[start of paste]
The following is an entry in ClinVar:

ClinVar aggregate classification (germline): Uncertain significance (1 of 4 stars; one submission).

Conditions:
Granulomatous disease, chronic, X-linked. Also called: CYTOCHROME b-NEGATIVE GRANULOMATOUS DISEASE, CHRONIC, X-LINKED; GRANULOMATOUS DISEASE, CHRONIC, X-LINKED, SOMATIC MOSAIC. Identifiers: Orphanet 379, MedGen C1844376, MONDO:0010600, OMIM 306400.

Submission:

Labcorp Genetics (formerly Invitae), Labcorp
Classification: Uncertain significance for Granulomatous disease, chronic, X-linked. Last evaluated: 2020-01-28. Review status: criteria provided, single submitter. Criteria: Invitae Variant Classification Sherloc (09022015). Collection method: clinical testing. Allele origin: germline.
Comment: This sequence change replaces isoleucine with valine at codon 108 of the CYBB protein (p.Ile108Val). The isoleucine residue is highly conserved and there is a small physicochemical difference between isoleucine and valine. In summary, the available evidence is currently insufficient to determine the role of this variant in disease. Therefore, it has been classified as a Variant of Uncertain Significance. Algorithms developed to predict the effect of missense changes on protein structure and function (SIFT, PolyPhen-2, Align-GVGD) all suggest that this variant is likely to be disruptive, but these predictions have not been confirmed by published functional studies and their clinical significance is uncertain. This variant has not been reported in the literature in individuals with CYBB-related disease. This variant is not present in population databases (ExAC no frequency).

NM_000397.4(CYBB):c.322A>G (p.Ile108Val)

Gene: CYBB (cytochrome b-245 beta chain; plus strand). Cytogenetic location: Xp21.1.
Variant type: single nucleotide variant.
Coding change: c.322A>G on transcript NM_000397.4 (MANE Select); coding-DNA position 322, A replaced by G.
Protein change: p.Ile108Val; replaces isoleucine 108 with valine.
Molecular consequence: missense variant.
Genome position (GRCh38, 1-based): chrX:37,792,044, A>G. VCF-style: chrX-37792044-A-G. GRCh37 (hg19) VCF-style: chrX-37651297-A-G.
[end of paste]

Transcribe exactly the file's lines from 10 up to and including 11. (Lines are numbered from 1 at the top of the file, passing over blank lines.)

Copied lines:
Gene: CYBB (cytochrome b-245 beta chain; plus strand). Cytogenetic location: Xp21.1.
Variant type: single nucleotide variant.